Author Topic: Chevy Volt (plug-in hybrid), + solar, + garage stationary batteries  (Read 2726 times)

0 Members and 1 Guest are viewing this topic.

george65

  • Sr. Member
  • ****
  • Posts: 495
  • Country: au
Re: Chevy Volt (plug-in hybrid), + solar, + garage stationary batteries
« Reply #60 on: December 25, 2017, 03:28:10 AM »
Super caps are going to eventually replace batteries... They are already competitive energy density wise with lithium batteries... just need the price to drop.

I'm not sure in the non exotic, mega buck , everyday caps the do have the same energy density as a lithium battery at all. The caps I have seen and can buy now are all much larger and many times more expensive than off the shelf Li batteries.  There -may - be a weight advantage and there certainly would be a charging time advantage with caps as well as a far greater ability to dump max power outputs.

I just did a price comparison with super caps to batteries for a project I had in mind.
The price of the supercaps would have to drop a LONG way for them to be viable.

I don't know the composition of supercaps or the raw materials that go into them but if there is anything like lithium that is known to be in short supply to start with then they are lame duck from the outset.   If the materials are common and plentiful enough for these thing to be made by the Billion and without "side effects" in production, safety, construction and disposal, they may be OK..... in another 10, 15....?? Years.

MattM

  • Sr. Member
  • ****
  • Posts: 435
Re: Chevy Volt (plug-in hybrid), + solar, + garage stationary batteries
« Reply #61 on: December 25, 2017, 03:38:05 AM »
Super caps are going to eventually replace batteries... They are already competitive energy density wise with lithium batteries... just need the price to drop.

I'm thinking industrial level capacitance would be an efficient way to deliver a significant surge of power in a period of temporary demand until more production can scale up.  Since increasing production is slow, it would be ideal to have some sort of capacitance available for quick distribution.  From point to point the size could substantially vary.  The origin of power would ultimately need to be able to over produce for a short time before scaling down output.  Flywheels at the substation level would be good for balancing out small changes in output.  But for sudden changes I think you would need a reserve to draw from on a much larger scale between the origin and ultimately to hubs along extreme high voltage power line exit points.  Industrial level capacitance could provide that surge and utility companies are the only entities that could afford such expenses.  Obviously they wouldn't do it without taxpayer subsidies.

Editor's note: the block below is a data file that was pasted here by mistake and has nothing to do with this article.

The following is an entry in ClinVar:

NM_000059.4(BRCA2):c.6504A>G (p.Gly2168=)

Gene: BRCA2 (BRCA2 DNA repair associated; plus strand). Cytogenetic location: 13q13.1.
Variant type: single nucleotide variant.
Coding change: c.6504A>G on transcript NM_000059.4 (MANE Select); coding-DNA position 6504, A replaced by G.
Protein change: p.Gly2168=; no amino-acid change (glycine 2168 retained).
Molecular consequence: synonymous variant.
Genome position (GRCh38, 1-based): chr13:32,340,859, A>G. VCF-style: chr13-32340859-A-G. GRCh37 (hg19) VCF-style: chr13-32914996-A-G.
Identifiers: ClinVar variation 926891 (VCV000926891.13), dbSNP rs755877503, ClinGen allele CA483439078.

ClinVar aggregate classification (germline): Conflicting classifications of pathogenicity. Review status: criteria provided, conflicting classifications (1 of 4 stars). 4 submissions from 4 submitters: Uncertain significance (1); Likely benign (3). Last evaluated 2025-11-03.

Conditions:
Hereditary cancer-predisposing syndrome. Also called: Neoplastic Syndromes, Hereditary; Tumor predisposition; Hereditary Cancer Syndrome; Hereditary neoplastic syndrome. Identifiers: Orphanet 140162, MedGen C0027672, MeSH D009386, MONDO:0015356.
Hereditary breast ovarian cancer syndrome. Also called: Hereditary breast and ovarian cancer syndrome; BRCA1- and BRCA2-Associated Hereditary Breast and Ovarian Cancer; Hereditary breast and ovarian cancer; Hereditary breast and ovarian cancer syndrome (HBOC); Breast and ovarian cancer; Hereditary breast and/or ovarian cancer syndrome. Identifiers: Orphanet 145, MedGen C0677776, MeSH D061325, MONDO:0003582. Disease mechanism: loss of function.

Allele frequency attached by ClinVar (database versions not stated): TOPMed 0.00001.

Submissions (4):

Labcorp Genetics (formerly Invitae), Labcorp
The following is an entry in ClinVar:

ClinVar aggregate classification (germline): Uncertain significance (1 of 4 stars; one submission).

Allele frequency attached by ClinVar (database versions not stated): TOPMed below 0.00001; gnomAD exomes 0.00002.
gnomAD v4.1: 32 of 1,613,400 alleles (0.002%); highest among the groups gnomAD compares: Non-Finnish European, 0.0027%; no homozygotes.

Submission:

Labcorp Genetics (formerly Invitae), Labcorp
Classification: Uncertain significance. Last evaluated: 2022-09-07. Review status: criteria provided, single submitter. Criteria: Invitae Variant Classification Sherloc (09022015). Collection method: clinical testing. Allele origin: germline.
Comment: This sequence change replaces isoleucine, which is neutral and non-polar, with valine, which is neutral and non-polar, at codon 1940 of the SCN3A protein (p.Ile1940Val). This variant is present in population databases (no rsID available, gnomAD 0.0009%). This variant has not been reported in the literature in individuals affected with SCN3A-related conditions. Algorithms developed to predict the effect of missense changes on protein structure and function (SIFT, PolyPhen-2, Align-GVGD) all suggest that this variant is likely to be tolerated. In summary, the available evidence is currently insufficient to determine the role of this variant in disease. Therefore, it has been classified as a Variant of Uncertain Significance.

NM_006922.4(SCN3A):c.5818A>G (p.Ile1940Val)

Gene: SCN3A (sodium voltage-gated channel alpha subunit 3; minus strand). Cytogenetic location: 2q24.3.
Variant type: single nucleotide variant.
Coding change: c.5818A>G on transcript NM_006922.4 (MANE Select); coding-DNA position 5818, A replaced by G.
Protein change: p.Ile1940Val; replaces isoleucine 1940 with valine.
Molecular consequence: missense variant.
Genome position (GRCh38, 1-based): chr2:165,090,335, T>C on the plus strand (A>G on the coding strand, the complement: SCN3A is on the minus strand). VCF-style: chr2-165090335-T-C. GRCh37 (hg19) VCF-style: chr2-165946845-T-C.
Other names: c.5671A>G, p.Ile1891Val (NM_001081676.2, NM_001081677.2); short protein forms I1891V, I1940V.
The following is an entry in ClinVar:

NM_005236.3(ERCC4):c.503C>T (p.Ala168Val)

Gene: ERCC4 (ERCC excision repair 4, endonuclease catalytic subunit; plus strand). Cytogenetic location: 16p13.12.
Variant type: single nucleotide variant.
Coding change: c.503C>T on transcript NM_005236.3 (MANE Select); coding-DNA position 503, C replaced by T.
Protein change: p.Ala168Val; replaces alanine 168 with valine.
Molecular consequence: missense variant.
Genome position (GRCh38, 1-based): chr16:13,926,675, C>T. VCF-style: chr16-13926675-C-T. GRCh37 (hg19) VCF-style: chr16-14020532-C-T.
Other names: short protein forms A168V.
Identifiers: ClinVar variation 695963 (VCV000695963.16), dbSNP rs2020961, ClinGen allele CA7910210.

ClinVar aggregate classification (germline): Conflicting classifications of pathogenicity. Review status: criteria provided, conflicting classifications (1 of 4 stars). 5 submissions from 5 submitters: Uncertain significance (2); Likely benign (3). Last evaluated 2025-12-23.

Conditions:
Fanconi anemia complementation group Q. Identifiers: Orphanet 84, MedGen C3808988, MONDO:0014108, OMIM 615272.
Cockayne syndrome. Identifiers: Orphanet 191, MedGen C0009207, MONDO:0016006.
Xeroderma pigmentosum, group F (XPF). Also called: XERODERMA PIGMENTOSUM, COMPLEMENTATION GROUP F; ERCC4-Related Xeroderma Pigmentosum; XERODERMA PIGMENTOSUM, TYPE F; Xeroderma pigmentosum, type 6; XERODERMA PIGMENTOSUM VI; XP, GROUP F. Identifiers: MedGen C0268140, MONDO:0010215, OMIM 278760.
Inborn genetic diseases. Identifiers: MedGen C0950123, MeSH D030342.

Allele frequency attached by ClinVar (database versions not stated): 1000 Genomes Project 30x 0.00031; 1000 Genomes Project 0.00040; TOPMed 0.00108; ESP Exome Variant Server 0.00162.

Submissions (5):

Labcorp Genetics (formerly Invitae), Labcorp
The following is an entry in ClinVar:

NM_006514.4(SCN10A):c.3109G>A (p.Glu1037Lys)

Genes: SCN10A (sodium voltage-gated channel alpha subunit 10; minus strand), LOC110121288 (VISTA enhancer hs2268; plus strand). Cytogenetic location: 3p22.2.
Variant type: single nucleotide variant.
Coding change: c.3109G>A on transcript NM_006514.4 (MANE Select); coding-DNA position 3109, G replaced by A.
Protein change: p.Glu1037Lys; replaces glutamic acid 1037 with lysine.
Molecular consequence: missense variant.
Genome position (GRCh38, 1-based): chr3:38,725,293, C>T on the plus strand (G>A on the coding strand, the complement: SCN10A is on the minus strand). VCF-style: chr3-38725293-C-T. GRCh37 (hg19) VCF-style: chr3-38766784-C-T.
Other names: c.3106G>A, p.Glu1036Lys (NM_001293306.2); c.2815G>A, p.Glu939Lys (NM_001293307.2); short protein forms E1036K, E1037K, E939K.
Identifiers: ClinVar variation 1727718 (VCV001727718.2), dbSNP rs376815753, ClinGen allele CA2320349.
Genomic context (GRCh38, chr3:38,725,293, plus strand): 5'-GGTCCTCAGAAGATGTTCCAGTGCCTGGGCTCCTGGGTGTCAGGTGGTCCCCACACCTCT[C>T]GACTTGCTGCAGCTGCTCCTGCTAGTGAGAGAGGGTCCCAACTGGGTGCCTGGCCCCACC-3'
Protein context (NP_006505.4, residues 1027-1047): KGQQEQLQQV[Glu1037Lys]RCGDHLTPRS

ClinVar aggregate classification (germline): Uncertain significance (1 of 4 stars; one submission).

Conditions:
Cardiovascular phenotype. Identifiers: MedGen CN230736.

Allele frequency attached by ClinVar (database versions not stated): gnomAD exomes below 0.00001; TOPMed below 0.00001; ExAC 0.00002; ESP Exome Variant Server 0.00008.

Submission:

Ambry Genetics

joestue

  • Hero Member
  • *****
  • Posts: 1438
Re: Chevy Volt (plug-in hybrid), + solar, + garage stationary batteries
« Reply #62 on: December 25, 2017, 12:14:42 PM »
flywheels?

how much Christmas cheer did you drink last night?

 ;D


superconducting magnetic energy storage is probably the only serious option.. besides hydro, or this one: https://newatlas.com/mit-offshore-wind-concrete-sphere-energy-storage/27357/

MattM

  • Sr. Member
  • ****
  • Posts: 435
Re: Chevy Volt (plug-in hybrid), + solar, + garage stationary batteries
« Reply #63 on: December 25, 2017, 04:06:14 PM »
Absolutely none.  I woke up from a sore back.  Holiday is anything but relaxing around Christmas and sometimes it's difficult to make four hours through the night, let alone eight.

But why flywheel technology, Huh?  Because it's simple.  If you avoid exotic material it is cheap out of its simplicity.  And as a dampener, it can facilitate the removal of current spikes in either direction.  And it doesn't involve much in the way of chemistry.  We don't need trillion dollars platinum plated solutions for everything in life.

JW

  • Development Manager
  • SuperHero Member
  • *****
  • Posts: 2403
  • Country: us
    • Flashsteam.com
Re: Chevy Volt (plug-in hybrid), + solar, + garage stationary batteries
« Reply #64 on: December 25, 2017, 04:37:42 PM »
This has been a very interesting topic and fun to read, but its time to put it to bed :)

So im going to lock it...

Merry Christmas yall   8)
« Last Edit: December 25, 2017, 04:47:21 PM by JW »